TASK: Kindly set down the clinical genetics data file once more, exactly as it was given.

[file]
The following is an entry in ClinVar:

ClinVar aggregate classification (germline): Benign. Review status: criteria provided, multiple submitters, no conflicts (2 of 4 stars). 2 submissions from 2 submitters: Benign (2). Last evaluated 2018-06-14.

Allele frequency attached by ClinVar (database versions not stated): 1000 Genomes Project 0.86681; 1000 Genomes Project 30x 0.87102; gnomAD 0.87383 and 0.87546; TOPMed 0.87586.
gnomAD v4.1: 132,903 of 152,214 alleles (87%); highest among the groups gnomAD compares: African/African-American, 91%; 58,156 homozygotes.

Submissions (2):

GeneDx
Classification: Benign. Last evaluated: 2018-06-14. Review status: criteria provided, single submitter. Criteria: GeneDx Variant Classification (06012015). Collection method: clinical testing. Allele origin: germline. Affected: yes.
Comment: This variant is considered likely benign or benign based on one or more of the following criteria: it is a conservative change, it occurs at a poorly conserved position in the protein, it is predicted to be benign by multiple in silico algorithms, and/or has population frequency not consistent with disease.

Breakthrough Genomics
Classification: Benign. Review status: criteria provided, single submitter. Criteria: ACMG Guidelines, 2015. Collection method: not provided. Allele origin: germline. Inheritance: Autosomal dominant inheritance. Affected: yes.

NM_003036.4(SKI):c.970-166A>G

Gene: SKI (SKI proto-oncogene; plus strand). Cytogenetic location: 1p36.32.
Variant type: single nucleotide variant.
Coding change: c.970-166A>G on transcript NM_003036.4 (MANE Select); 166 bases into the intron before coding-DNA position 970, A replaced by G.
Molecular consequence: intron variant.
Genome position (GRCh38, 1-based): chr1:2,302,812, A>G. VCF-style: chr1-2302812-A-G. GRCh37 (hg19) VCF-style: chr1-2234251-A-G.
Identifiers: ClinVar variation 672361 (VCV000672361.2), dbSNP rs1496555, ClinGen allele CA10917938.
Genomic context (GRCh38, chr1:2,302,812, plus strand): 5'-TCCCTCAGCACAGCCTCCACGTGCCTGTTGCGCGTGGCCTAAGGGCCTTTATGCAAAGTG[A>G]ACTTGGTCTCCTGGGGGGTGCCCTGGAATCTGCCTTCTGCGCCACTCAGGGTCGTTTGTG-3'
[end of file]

The following is an entry in ClinVar:

ClinVar aggregate classification (germline): Benign. Review status: criteria provided, multiple submitters, no conflicts (2 of 4 stars). 2 submissions from 2 submitters: Benign (2). Last evaluated 2018-06-14.

Allele frequency attached by ClinVar (database versions not stated): 1000 Genomes Project 0.86681; 1000 Genomes Project 30x 0.87102; gnomAD 0.87383 and 0.87546; TOPMed 0.87586.
gnomAD v4.1: 132,903 of 152,214 alleles (87%); highest among the groups gnomAD compares: African/African-American, 91%; 58,156 homozygotes.

Submissions (2):

GeneDx
Classification: Benign. Last evaluated: 2018-06-14. Review status: criteria provided, single submitter. Criteria: GeneDx Variant Classification (06012015). Collection method: clinical testing. Allele origin: germline. Affected: yes.
Comment: This variant is considered likely benign or benign based on one or more of the following criteria: it is a conservative change, it occurs at a poorly conserved position in the protein, it is predicted to be benign by multiple in silico algorithms, and/or has population frequency not consistent with disease.

Breakthrough Genomics
Classification: Benign. Review status: criteria provided, single submitter. Criteria: ACMG Guidelines, 2015. Collection method: not provided. Allele origin: germline. Inheritance: Autosomal dominant inheritance. Affected: yes.

NM_003036.4(SKI):c.970-166A>G

Gene: SKI (SKI proto-oncogene; plus strand). Cytogenetic location: 1p36.32.
Variant type: single nucleotide variant.
Coding change: c.970-166A>G on transcript NM_003036.4 (MANE Select); 166 bases into the intron before coding-DNA position 970, A replaced by G.
Molecular consequence: intron variant.
Genome position (GRCh38, 1-based): chr1:2,302,812, A>G. VCF-style: chr1-2302812-A-G. GRCh37 (hg19) VCF-style: chr1-2234251-A-G.
Identifiers: ClinVar variation 672361 (VCV000672361.2), dbSNP rs1496555, ClinGen allele CA10917938.
Genomic context (GRCh38, chr1:2,302,812, plus strand): 5'-TCCCTCAGCACAGCCTCCACGTGCCTGTTGCGCGTGGCCTAAGGGCCTTTATGCAAAGTG[A>G]ACTTGGTCTCCTGGGGGGTGCCCTGGAATCTGCCTTCTGCGCCACTCAGGGTCGTTTGTG-3'